put in perspective

It’s only natural – what with this being a website about my poetry – that most of my posts centre on that. Sometimes, though, the focus is rightly wrenched onto other subjects. This is one of those times.

My friend John Sevigny is a US photographer who spends a lot of time working in Central America. Nice work if you can get it, you might think. Except in early Jan, while working in Mexico, he and a colleague were kidnapped by members of a cartel. Over a dozen armed men burst into their apartment, beat the living daylights out of them with boots and guns, dragged them outside, and drove away with them. This is not – sadly – an uncommon event in Mexico, where over 20,000 people have been ‘disappeared’.

What John and his colleague experienced in the following 38 hours is the stuff of nightmares. I won’t list it here. If you want to, you can read John’s article by following the link at the end of this piece. But you don’t have to. You really don’t.

I have no idea why it was that – at the end of those 38 hours – someone took a decision to let them go, but they did. Other people in the same place ended up dead. There’s no rhyme or reason to it, so far as I can see.

One month on, John is recovering in the US, and has chosen to go public with the story of what happened to him. He knows that he has the luck and the good fortune (odd words to use of a man who’s been through what he’s been through, but there you go) to speak out. Firstly, because he’s still alive. Thousands of Mexicans have simply disappeared at the hands of cartels, remember. Secondly, unlike Mexicans who live with the threat of the cartels every day, he’s relatively safe, and can afford to speak.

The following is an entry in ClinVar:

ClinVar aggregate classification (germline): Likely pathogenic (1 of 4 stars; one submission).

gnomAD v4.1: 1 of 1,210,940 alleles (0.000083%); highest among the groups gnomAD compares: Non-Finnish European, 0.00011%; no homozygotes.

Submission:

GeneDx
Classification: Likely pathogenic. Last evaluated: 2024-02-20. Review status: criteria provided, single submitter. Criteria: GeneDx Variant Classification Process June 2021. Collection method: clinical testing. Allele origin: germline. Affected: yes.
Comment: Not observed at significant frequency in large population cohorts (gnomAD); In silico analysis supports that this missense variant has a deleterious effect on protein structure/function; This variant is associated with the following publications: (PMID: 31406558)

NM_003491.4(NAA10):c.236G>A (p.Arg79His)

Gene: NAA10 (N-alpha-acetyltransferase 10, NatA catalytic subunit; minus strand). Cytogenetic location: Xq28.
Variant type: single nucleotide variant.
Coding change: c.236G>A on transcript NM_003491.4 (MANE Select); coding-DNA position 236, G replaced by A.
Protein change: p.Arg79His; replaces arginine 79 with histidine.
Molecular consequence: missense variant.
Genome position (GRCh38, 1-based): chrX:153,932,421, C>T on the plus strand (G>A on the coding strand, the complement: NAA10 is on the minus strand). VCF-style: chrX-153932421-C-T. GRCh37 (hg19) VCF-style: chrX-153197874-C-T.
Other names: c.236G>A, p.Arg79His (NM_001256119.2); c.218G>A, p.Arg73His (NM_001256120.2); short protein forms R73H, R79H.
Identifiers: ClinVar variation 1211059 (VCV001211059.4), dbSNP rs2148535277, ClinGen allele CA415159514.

He knows this gives him an opportunity to use his story to draw attention to what’s going on in Mexico, and what is happening to people there. And – as always – it’s women who bear the brunt of the whirlwind of brutality and violence in the society around them. We live in a world where nameless Mexicans dying does not make headline news, but a US photographer talking about what happened to him in those hours when he was kidnapped… well, that does. Or it can, anyway. And that’s a world of difference.

In an attempt to try and make some good come out of this brutality, we’ve been trying to work out what it’s possible to do. And our suggestion is that making a donation to your local Rape Crisis centre, or an organisation which works with survivors of torture, would be the most appropriate option. They never have enough money for the vitally important work they’re called upon to do.

That might – hopefully – be the positive thing that comes out of what happened. I know John and I would like to think so. And if you want to read John’s account, be warned. It is not, in any way, easy reading.

You can read Part One here.

And Part Two here.

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